The Algona Upper Des Moines from Algona, Iowa on March 21, 1950 · Page 17
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The Algona Upper Des Moines from Algona, Iowa · Page 17

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Algona, Iowa
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Tuesday, March 21, 1950
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Page 17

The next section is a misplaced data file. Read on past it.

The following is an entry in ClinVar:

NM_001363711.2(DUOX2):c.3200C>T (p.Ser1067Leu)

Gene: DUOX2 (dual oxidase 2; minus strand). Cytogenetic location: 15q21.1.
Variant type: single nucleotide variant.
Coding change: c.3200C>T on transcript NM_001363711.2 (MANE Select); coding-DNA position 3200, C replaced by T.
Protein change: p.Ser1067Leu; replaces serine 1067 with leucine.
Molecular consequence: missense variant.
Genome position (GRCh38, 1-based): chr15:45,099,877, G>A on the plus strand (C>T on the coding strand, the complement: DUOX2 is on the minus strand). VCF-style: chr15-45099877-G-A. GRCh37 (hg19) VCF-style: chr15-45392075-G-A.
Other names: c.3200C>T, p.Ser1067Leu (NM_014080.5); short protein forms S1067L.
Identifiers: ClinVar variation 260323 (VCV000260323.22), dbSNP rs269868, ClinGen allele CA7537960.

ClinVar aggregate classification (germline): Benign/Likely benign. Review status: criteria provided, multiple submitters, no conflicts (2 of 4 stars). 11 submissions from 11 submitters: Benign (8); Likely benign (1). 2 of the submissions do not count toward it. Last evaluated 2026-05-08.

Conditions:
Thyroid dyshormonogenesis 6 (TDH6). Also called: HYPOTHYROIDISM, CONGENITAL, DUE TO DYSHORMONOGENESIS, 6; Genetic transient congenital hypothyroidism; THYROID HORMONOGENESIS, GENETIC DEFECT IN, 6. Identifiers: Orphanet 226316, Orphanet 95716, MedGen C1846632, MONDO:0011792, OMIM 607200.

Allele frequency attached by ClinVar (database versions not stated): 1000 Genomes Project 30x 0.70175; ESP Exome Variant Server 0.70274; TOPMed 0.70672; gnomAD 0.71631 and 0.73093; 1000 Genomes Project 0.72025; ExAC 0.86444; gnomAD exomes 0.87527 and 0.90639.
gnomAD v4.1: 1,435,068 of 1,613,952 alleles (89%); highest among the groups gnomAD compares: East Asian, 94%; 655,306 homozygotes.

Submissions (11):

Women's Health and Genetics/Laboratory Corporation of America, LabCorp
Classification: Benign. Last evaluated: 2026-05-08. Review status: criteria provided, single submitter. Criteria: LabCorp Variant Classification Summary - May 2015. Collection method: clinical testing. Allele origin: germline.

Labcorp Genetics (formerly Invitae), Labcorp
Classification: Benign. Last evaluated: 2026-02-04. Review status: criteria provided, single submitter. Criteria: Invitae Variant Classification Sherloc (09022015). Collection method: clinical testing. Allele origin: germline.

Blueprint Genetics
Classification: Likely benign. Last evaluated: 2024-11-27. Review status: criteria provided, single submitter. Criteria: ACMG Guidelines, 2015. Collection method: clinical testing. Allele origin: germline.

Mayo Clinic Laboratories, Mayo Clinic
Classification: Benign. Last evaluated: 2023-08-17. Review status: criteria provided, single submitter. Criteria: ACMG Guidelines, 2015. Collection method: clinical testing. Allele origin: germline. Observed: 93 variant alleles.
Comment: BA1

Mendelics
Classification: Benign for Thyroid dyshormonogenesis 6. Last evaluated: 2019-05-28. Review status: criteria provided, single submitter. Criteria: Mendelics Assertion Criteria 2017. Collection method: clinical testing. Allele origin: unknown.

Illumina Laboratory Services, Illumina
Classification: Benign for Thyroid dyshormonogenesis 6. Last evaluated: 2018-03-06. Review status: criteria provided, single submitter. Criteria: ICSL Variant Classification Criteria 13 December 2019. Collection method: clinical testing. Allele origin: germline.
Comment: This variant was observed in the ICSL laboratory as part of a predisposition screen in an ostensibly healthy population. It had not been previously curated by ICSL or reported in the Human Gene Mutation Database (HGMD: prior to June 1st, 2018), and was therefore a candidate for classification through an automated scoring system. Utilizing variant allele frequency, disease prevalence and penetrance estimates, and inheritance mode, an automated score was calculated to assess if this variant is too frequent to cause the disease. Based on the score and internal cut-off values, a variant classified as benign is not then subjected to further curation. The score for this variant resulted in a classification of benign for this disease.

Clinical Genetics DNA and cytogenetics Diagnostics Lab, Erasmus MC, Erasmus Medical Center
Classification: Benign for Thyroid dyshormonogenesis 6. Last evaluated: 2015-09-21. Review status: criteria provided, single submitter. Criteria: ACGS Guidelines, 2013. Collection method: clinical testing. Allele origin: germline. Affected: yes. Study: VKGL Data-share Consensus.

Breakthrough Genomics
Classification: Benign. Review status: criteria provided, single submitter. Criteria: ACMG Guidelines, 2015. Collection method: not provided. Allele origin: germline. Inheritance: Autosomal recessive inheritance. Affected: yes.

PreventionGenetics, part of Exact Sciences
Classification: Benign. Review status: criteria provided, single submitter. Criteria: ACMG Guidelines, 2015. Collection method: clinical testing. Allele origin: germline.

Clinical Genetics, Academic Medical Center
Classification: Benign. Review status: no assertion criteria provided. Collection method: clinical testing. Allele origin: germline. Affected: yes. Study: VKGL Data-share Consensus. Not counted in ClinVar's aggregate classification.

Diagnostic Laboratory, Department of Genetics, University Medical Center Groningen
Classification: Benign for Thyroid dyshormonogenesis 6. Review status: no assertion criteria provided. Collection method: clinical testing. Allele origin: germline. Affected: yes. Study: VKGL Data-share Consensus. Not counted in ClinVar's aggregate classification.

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BROADWAY AND MAIH «TDKT" Nazis' 'Process of Selectivity 1 Outsmarted by Polish Scientist •By BILLY ROSE,. -~ JS^m'^gm*™**.™**^™ "•toons sit around and dve 0™?* h%\^ e ™*f *»&**** dozen • auout tne old days be- r —.. from s ffpnt Mtjirt tmit.3 * A '•SSSS-JSfS^Z'^' •sw.'ss-.iJsjs camp In east Ger- concentr «'on many which had r been set up for i two purposes: (a) to build an underground machine shop, and (b) to make available the required number" of human guinea pigs for certain experiments being con- BI "y B»«e '" v. and while , s as being worth my «,^ > howev «. was more, worried about the disks In the hat than the whisperings going on about him. Under the lottery sys- tern, H would be almost two months before his name was called, .and since news had filtered Into camp that the Russian forces were only a few weeks away, he kept telling himself that liberal' tion might come before the data for the drawing. But as the dsy« •• —-o* ****» «ia uits ut\yB —.„ .... . - turned Into weeks, and still no ducted by distinguished Nazi scien- | f f™,* «* far-away cannon, he re- , e"sis. signed himself to taking his 50-50 chances with the hat of B /. 8S «i 8TA .u DABI)8 ' tte methotl 7 * e nlght befo re 0>e fateful ™ i ,* ^l e f e *£••• plgs WM mornta * tta « ie °tlst was w5 scrupulously fair, Each morning awake in his bunk when he felt ° r tte »° men to •^•tW-btankAItwS. barracks would Czech who had been badly m. at attention until the com- treated by the "trustee," and who mandant appeared with a list of bad often mumbled about getting their names. H* would read off I even. *«"ng the top name on the list and the AccosnUng to the caued * 10 Lakofans On Sick List, Most With Flu Virus t4 those on the list the past week with flu are Mrs. Richard Zielske, Mrs Mrf ' A Wers ' J Mrs ' Anna Mrs Ahrend Swalve, , Albert wave, ert $ pi 6 * 1 E1 5 ie », Ulland ' daughter Mrs. Orville Koppen had charge of devotions and the lesson, Women of the Bible, choosing Miriam, the Prophetess, sister of Moses, for a short story of her life and achievements. p 1 MM r«* Mrs. Gust ' -- Elles U " and Koppen, Mrs. Signe H rS> " D ' Mu ^man was bed for several days with a rf- Mrs ' A ' Schisse down several steps of the stairs. last week and in Hostesses To 70 Mesdames F. F. Darnauer, Art Tietz and Walter Meyers entertained about 70 women at the Lutheran church for their Aid Society, Wednesday, March 9, and the following program was given: Mrs. Walter Christ sang a solo;, Mrs.. Albert Wertjes gave a reading; Mrs. Bob Addy read several poems; Mrs. John V. Dorenbush gave a reading, and Mrs. Alvin Boettcher and Mrs. Nelson , pre sented a short playlet. Lunch was served. Father-Son Birthday Alt , hoff and son, Harold, W bi «-thdays March the following guests pres- », Henr3 C Enne "s. Elmore i Mrs ' Jas Per Steenhard mly ' Sea Citv ' - the Ar- would then enters. The would drop the disks Into his hat, and the prisoner would draw one of them. // bt picked tie oat witb tbt wbttt ctrttt bt wot ttft until bit namt cam* up again SO dayt later; if be drew tbe black one, bt would bt shipped out that Saturday night. In December of 1944, my tearoom friend—the scientist from Warsaw—was cattle-carred to this concentration camp and assigned to a barrack occupied almost ex- cluslvely by captured Russian soldiers. He was asked the usual questions, and when the Russians found the newcomer was a Pole, they quickly let him know that the fraternity of races as preached by Moscow was confined to Kremlin publicity handouts. And when he further admitted he had never Joined the Party—not tor any big Ideological reason, but simply because he was a scientist and had no Interest In politics— the Red army men decided he was when the commandant asked him to examine the disk, his plan wag I to palm the one with the white clr- cle and substitute his own, so that either would mean death to the | non-Party man. For a long moment, the scientist looked up at tbt tlat ceiling of tbe bunk above bint. "Thank you," bt finally taid to bit Mend. •7 think I'll be able to manage." Next morning when his name • was caned, he saw the "trustee": palm the white-circled disk and substitute another. But he pre-j tended not to notice, and when the commandant held out his hat he smiled and selected a disk. "White or black," he said, "I'm going to have one good meal In this miserable camp." And before the officer could stop him, he popped the bit of leather Into his mouth and swallowed. The SS man frowned. "Crazy. Pole," he said, "what good will that do? There Is still a disk left In the hat If It Is black, you pickad the white; If it la white, you picked the black." --—•'ji vjvca *-ny; ine /\r- Bcckers, Buffalo Center; the , - Beckers, the August Melzes, the Hugo Melzes, the George En- ftfr n n- a i?^ the Y ance Leste rs. Cards furnished entertainment. About 42 were present for the event. Entertain School Board The home economics girls entertained the school board mem- , t . heir wives and e faculty and their wives at a chicken dinner Wednesday evening, March 8, at the school dining room. W.S.C.S. Hostesses Mesdames Gene Swea City Guests The Henry Johnsons went visiting last week Sunday, being dinner guests with Mrs. Johnson's parents, Mr. and Mrs. Martin Berhm, in Swea City, and supper with the Bernie Loofts. Ledyard-Lincoln F.B. The Ledyard-Lincoln township Farm Bureau group met at the C. A. Gutknecht home Wednesday night. Wanda Heetland sang Forgotten," and group singing was led by Mrs. Gutknecht. Mrs. Jerry Heetland gave a report on the district Farm Bureau meeting. The importance of member participation in discussion on current topics at these township unit meetings was stressed by Mrs. Heetland. • For the remainder of the evening, movies were shown bv Russell Winter. They included pictures of general interest, b >" , tlle Vincent Ellmans. The Misses Audrey Ruby. Wanda Heetland, and Marlys' Johanneson spent last weekend in Des Monies. They were Saturday supper guests of Mr. and Mrs. Gail Carr. . Mr. and Mrs. Charles Stroebel and daughters attended a birthday party at the James Spear home near Algona Wednesday night. The party was a surprise for Mr. Spear. Don Knoner, LuVerne, and Le- n.y Luther of Leclyard. were guests of the Theodore Wnllen- tmes a week ago Saturday helping Robert Wallentine celebrate a birthday. Gus Torine drove to Elmore Minn., three days last week to help the Harry Warburtons pack their household goods and mov< to Estherville where thev have purchased a new home. Mr. and Mrs. Art Lester and Ahrend Hans, Lakota, and Gcorg- Lester, Woden, drove to Indianola, la., last week.^Tuesday to attend graveside services for Mr. Lester's sister, Mrs. Ocie Akers, whose funeral was held at Davenport that morning, and burial was beside her husband and in Indianola. Garrett and r-> \ f\ .. ~"-'"- «-*«uicn ana H. rl ,9 arreU were hostesses to the Methodist W.S.C.S. at the m , e ,?, f Mrs " Gene Garrett last week Wednesday afternoon. Business meeting was in charge of President Mrs. Emory Smith who reported 100 more cook books were ordered, to be delivered in about four weeks. Orders for books will be appreciated. Hostess for the April 12th meeting will be announced later Reader Comment Enjoying A Visit Washington, D. C. March 10, 1950 Jpper Des Moines Behind The Movie Sets WITH BUDDY MASON Let's go visiting today. We'l start off by saying, "Good morning! ', to Tiny Carter. Tiny is the large, economy-size giant who guards the back gate of Motion Picture Center. Tiny's job is to keep all unauthorized persons from getting on the lot. Some day we'll do a full column about the various dodges he has encountered — and foiled! One day a group of studio workmen were rolling a huge ship's boiler through the back gate and onto the lot. Tiny watched for a moment, then walked over and plucked a man in overalls from the grunting group. V/hen I asked big Tiny how he identified the ingenious gate crasher he smiled expansively and answered: "Salesmen may wear well-shined, expensive shoes with dirty overalls, but laborers don't." • • • We leave Tiny and drop in on Stage No. 3 where Jimmy Kern I is rehearsing Bob Young and Betsy Drake, preparatory to shooting a scene for "Here Lies Love." Jimmy is all smiles. Bob and Betsy are letter-perfect in their lines. This saves much time and many retakes. With production time running into thousands at dollars per hour, he can appreciate having a cast that stays at home studying lines at night. Maurice Suess, producer's assistant, is positively beaming. He's the man who has to explain to the front office why a picture is behind schedule, or over the budget. the far end of the stage workmen are replacing the stage flooring over the outlet tank. This tank connects with the city drainage system. Our little mountain endec here. Built for "The Cariboo Trail", n young fortune was spent to match a Colorado location where long- shots were filmed. However, the real location proved to be too inaccessible to pack-in heavy lighting equipment needed for good' closeup photography. So, they simply built a section of forest on two stages to match the real location. * « » On our way out of the lot. we run into Tom Alfred, veteran publicist. Tom has his troubles today. He recently spent two weary months working on publicity for a minor epic. After completing a brilliant campaign to exploit the picture, Tom has just received word that the powers- that-be have decided to change the title. He might as well have- spent all that time publicizing liver pills. Perhaps it's little things like this which drive public relations mtYi back to their old newspaper jobs. Glad you dropped in! • • * By the way: Bruce Bennet will also answer to the name o ;ierman Brix. Igona, Iowa Sirs: I arrived here Wednes- lay to visit my sons. Bernard and Donald, and would like my paper ent me here until I come home. Jy address has been Irvington. Bernard is state manager fdr World Ins. Co., has the District of Columbia with main office here also states of Virginia and Maryland. Donald is salesman, both doing fine. Weather here lovely grass green, looking forward to -u blossom festival last of Mrs. Marie Frankl 4506 36th St. South Arlington, Va. cherry month, r- Z. &^»it* at juitrj c?5i, threshing and combining on the farm, large road machine work, and the Homemakers and 4-H meeting. At Hans-Poppe Wedding Among those from out of town who attended the Hans-Poppe wedding at the Lutheran church bunday, March 12, were Mrs. Laura Adams and two daughters Marjone and Joyce, and John Gardner, all of Waterloo; Mr. and Mrs; Westendorf and Dean, Mr. an ^ Mrs. Hubert Hans, Rockford, 111.; Mr. and Mrs. Hubert Fresse, Allison, la.; Mrs. Sid Spear and daughter, Sherry, and Clyde Lloyd, Algona; Albert Hans and daughter, Mrs. Arlo Sweeter, Willmar, Minn.; Mrs. Albina Lester and daughter. Austin, Minn.; Mrs. George Schumacher, Irvington; Mrs. Elvina Lester and daughter, Austin; Mr. and Mrs. George Lester, Mr. and Mrs. Elmer Engelbart, Mr. and Mrs. Arnold Brandt, Woden; Mr. and Mrs. Edwin Christ, Scarville. la.; Mr. and Mrs. Carl Christ, Blue Earth, Minn.; Mr. and Mrs. Bill Poppe, Ledyard; Mr. and Mrs. Loren Hans, Titonka. Mrs. L E. Wortman, chairman >I the Red Cross drive, reports the quota- reached last week Saturday. The goal for Lakota was set at $209.00, but Lakota went over the goal and sent in $234.25. Mr. and Mrs. Kenneth • Mularkey moved last week from the apartment over the C. R. Smith ' and Co. store to the house vacated Gets Degree At Iowa State, 17th Ames, Iowa — Richard D. God- redsen, son of Mr. and Mrs. E Godfredsen, Box 536, Algona, received the degree of bachelor of science in industrial economics from Iowa State college in ceremonies held Friday, March 17. Dean Harold V. Gaskill of the Division of Scioni'p addresser the graduates and awarded th degrees. Exercises were held in State Gymnasium. This markcc the end of the winter quarter a the college, and saw a graduating class of nearly 450 persons. Sharon Strayer Hostess To 4-H The Plum Creek 4-H club held its March meeting at Sharon, Strayer's home. Roll call was answered by 11 members. A talk on 'The Care of My Room'' was presented by Mary Jo Keith. Also n lemonstration on "How to Make a Dust Cloth" was given by Maribel Kain. Two pictures were presented, one "Nature Morte 1945" by Claudette Seely. the other Lodanseuse Aux Bouquet " by Jackie Woltz. The leader pro- presented a lesson on "How to Make a Dresser Scarf Corner." A delicious lunch \vas served. 'F IT'S NEWS WE WANT IT! Tuesday, March 21, 1950 /Igona Upper Des Moinet-3 PHONE 229 H OF THE FOLLOWING REQUIRES THE MOST FOOD, IN PROPORTION TO ITS WEIGHT BAHY F5. PUP C. BIRD *73 rt !^-^~v-7 VHe'OLD GRflOS'flRE SINGING . CAROLINA MOON \*r r»s; R. OLD MCDONALD " C. THREE LITTLE KITTENS 1 MAT PART OF THE US WAS > PURCHASED FROM A DICTATOR? A . TEXAS C. LOUISIANA TER. tt. INDIAN TER. D. PHILIPPINES IF MOVING OR STORING YOUR HOUSEHOLD GOODS—contact BRADY TRANSFER & STORAGE COMPANY FORT DODGE, IOWA Agents, Allied Van Lines, Inc., in your locality. Excellent equipment, competent and courteous service. Phone or write for estimate on any moving problem. Thares no question about it; Bird, Old McDonald and Louisiana Territory answer the above questions and the READY-MIX CONCRETE & SUPPLY of-' fcrs the finest lumber, insulation, roofing and building materials at the most sensible prices. See us for interior and exterior builders' hardware READY-MIX CONCRETE ===== AND SUPPLY eOMPANY-Lr 202 NORTH LANTRV PHONG ONE-SIX-SIX "FOR'READY-MIX* ALGONA IOWA READ THE WANT ADS—IT PAYS FULL-WIDTH FREEZER! FULL-LENGTH COLD! Walter Bede, veteran prop man, comes over to say. "Hello!", and show us some blank cartridges he has been loading. They contain a tiny charge of flashlight powder. The rest of the load is talcum powder. When these blanks are fired at close range, you'll see the smoke and flare— but the actor will not be in danger of receiving powder-burns. * * * We leave Stage No. 3 to cross over to Stages 5 and 6, whose huge doors have been swung back to make one stage of the two. Workmen are removing hundreds of trees. A forest, complete with stream and waterfall, is being "struck". A giant panoramic "skybacking" back-drop, that covered the rear walls of both stages, is being rolled up for storage. Laborers are loading rocks and boulders, that lined the stream bed, into trucks. At LuVerne Meeting Gets Surprise From A Pastor LuVerne — The meeting of the Comrade Sunday school class ol the Evangelical United Brethren church was held Thursday evening. March 9. Mr. and Mrs. Bruce Loewenstein were the hosts. At the business session, election of officers was held. President. Bruce Loewenstein; vice president, Mrs. Harold W. Dellit; secretary and treasurer, Mrs. Bernard Wolf. The leson study was in charge of Esther Merkle. The social hour of entertainment was conducted by Mr. and Mrs. Fred Merkle. As the group wore seated with their lunch, they were greeted with a.pleasant and amusing surprise. Their pas- lor. Rev. Harold Dellit. entertained Ihem with a recording of ihe evening business and social hour. For some time the Rev. Dellit has wished for a reproducing outfit, and just the past week he received one. The class surely enjoyed hearing the recording. GIFTS While visiting in Los Angeles. Mrs. Henry Henze of State Center was selected on a television show as a prize winner for being the grandmother present with the most grandchildren. She received flowers and other gilts. New 7 ca. ft. Admiral Holds N.wl F*ill-Wid»h „ 27 puunds of frozen food. New) Full-length Cold! Extra storage room in minimum space. " i •" »iB Newl Fr*ez.r Drawer! Additional sub-freezing storage. *-Veor Prelection Plan! Silent. •witty. Penny Pincher Pow«r unit M«ra Spac« per dollar! ««»r« Feature, per dollar! Gtaerous Trade-ins! iasy Ttras! Cm* la Howl COWAN BLDG. SUPPLY 210 East State St. Phone 275 insurance DOLLARS help these cattle get to market The dollars you put into insurance do you a double service. They give you and your fam.ly the utmost in security; and they serve the industry that serves you. . The same Equitable dollar that is assuring your financial protection goes to work every day for American industry. The cattle a rancher shipped last night the gram a farmer consigned to market this morning—were speeded on their way by Equitable dollars. Your Society's loans to railroads bought freight cars, improved nght of way, and made the purchase of new passenger equipment possible. Yes, your Equitable dollar really gets things done. It's building new industrial plants, providing the capital for the research that develops new and better products / and aiding home and farm owners with Equitable mortgages. The capital cooperatively pooled in Equitable is available for a multitude of uses—m amounts large or small, for corporations or individuals. In every phase of American economy your Equitable dollar goes to work giving you and your family a more satisfying, more secure way of life. ' TNE EQUITABLE LIFE ASSURANCE SOCIETY OF THE UNITED STATES THOMAS I. PARKINSON • PRESIDENT 393 SEVENTH AVENUE e NEW YORK ], NEW YORK REPRESENTED BY: 610 E. MCGREGOR ST. C. R. JOHNSON ALGONA, IOWA PHONE 328-J